Bulent Ecevit's meeting at the White House today, September 28, comes at a critical moment for Turkey. While Turkey's human rights record has improved, many abuses continue.

Yesterday, 170,000 copies of the newspaper Akit ("Contract") were confiscated by Istanbul State Security Court, and legal proceedings were initiated against journalist Abdurrahman Dilipak for his "Open Letter to Mr. Bulent Ecevit, c/o President Clinton, The White House," which contained broad criticisms of the government, and in particular, the headscarf ban. The article contains no incitement to hatred or violence.

Torture continues to be widespread, and writers are still imprisoned, especially if they wrote about certain taboo topics such as the Kurdish minority, the role of the military, or of religion in politics. However, over the last year, the three or four most active illegal armed groups have reduced their attacks, and the biggest, the Kurdish Workers' Party (PKK), suggested it may abandon armed activites and may put an end to its fifteen-year war with Turkish armed forces. The Turkish government must now seize the momentum created by these developments to carry out far-reaching legal reforms and to implement concrete human rights protections.

The question is whether President Clinton will capitalize on the positive environment to press for change in Turkey. In the past, the U.S. has put its strategic relationship with Turkey above human rights.

Mr. Ecevit can already claim some modest achievements. After coming into office in May, his government's first act was to issue an internal memorandum which formally condemned torture and proposed that observers should make unannounced visits to places of interrogation. Earlier this month, a number of journalists had their sentences suspended and were released from prison, and just two days ago, Akin Birdal, one of the country's best-known political prisoners and president of the Turkish Human Rights Association, walked free.

But these measures betray the same hesitancy and equivocation as every other government since the 1980 military coup. After the memorandum, Ecevit did not initiate a program of visits to interrogation centers, nor did he abolish the practice of holding people incommunicado - where they are frequently subject to torture. Last week, journalist Nadire Mater was indicted for "insulting the armed forces" and faces a possible six-year sentence for publishing the memoirs of a group of soldiers who have served in the southeastern part of the country, where the Kurdish minority is concentrated. The military has been fighting the PKK, using brutal methods including the wholesale destruction of villages.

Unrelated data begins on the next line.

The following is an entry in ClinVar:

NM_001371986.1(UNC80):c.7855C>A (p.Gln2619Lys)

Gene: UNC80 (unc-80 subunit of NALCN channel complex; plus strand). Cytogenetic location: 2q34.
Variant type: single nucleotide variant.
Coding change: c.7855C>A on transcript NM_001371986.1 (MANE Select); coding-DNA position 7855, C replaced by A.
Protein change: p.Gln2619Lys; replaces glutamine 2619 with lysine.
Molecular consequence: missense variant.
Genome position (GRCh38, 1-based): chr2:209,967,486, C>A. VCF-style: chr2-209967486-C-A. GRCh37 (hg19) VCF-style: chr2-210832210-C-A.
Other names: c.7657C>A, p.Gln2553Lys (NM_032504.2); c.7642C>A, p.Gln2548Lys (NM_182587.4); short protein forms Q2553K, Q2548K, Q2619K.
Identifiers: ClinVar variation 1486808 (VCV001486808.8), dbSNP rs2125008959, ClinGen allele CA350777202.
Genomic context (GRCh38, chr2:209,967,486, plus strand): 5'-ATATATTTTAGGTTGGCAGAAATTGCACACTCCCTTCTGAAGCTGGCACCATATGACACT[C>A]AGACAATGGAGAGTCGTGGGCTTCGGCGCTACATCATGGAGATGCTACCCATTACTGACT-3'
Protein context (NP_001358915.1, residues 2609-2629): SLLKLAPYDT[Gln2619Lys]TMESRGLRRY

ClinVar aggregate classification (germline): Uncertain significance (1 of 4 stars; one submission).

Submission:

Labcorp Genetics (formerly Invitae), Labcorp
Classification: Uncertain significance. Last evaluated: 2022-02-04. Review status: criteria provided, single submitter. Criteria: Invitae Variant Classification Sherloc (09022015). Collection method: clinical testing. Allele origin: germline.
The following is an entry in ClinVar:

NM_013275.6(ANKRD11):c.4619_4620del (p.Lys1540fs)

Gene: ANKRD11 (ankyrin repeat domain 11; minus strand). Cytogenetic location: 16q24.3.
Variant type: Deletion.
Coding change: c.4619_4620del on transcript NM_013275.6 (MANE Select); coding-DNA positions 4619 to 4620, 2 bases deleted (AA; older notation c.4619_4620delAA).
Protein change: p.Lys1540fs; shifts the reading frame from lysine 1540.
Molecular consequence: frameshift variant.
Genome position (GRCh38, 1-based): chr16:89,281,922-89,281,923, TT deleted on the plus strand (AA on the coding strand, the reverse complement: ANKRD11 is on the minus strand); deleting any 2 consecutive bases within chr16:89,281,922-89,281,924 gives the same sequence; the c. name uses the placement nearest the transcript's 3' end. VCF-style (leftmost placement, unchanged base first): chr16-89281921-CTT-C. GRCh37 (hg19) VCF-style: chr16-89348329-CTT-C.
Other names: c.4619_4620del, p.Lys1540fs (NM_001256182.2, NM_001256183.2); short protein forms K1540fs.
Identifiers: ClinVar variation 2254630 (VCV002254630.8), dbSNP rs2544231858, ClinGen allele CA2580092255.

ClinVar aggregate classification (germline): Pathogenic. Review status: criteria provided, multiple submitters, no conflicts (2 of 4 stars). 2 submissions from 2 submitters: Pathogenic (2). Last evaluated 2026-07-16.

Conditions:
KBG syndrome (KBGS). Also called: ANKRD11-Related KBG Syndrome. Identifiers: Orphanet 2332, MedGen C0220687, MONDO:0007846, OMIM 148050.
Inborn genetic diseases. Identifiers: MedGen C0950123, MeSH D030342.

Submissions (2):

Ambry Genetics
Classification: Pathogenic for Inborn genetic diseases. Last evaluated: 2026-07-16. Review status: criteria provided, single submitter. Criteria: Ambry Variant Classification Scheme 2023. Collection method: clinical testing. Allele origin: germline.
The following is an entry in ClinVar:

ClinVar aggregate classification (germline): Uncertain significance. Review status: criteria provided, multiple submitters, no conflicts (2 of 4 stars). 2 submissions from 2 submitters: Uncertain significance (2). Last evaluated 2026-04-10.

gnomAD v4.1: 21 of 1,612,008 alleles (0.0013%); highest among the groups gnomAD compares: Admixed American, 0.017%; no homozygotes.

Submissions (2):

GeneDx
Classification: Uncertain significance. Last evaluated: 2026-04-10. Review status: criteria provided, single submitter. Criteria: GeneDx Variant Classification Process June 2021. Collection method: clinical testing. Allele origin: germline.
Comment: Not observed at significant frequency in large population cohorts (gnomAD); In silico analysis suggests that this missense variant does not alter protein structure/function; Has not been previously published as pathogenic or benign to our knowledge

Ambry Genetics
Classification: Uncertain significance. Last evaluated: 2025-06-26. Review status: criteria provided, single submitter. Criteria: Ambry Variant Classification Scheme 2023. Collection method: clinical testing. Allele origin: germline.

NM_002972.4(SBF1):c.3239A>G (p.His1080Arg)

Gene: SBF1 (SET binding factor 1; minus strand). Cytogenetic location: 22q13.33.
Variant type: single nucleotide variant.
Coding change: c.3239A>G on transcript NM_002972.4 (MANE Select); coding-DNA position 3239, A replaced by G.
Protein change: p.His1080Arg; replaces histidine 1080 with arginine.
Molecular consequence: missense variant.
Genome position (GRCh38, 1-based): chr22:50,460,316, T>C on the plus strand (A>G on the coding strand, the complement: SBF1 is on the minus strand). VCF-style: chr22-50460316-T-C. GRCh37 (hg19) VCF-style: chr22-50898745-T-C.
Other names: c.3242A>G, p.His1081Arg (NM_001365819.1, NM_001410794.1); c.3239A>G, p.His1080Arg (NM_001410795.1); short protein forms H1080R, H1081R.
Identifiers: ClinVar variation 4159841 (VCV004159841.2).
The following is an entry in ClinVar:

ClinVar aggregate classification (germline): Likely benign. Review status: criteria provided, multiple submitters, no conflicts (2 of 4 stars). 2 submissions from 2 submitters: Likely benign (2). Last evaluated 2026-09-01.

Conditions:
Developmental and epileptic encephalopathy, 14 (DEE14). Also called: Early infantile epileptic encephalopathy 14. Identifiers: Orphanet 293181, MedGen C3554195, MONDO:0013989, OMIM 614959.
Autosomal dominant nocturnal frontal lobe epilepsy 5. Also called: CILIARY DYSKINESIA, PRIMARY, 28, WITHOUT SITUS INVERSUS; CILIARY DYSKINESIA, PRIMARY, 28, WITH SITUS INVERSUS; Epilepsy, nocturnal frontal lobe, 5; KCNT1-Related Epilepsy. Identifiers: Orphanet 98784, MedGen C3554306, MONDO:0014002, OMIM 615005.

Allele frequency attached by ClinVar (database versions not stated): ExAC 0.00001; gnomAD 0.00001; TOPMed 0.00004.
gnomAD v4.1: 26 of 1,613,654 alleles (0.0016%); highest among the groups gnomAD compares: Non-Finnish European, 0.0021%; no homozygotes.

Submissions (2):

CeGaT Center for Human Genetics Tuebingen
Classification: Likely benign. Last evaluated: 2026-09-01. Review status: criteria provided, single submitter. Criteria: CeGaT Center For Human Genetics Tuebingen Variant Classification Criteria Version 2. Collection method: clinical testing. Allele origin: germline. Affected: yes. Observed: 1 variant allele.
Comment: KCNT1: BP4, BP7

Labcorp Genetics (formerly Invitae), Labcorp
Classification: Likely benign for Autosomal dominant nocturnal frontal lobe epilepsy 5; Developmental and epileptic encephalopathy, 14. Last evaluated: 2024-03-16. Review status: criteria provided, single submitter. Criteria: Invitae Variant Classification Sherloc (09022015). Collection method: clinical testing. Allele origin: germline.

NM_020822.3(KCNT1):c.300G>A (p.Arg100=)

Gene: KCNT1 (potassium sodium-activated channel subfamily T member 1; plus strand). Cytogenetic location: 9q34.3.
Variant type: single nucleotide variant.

The bans on publishing or broadcasting in the Kurdish language are still in place. Political parties with members drawn from the Kurdish minority, or from the religiously devout, have been suppressed. Women may not wear a headscarf in government offices, courts and universities, because it is considered a political statement favoring Islam.

The Turkish military is not giving Mr. Ecevit much room to maneuver on these issues. The Chief of General Staff of the Turkish armed forces recently said the military would fight separatism and political Islam "for a thousand years, if necessary." The military is still the overriding force in Turkish politics.

Human rights problems are a live issue in the United States' relations with Turkey. Harold Koh, Assistant Secretary of State for Democracy, Human Rights and Labor, visited Turkey in August, and conveyed two priorities for human rights reform: implementing safeguards against torture, and reforming laws which restrict freedom of expression both for the religious right and for the Kurdish minority.

This November, Turkey will host a major summit for European heads of state, from the 54-member Organization for Security and Cooperation in Europe (OSCE). Mr Clinton and Mr. Ecevit should make the Istanbul summit a deadline for the most pressing reforms, which include:

  • Abrogating all prison sentences imposed on people who express opinions non-violently.
  • Releasing those imprisoned for their peaceful expression, including Esber Yagmurdereli, a blind lawyer imprisoned since June 1998 under the Anti-Terror Law.
  • Abolishing incommunicado detention.
  • Taking steps to end the repression of Islamist political parties and parties representing the Kurdish minority.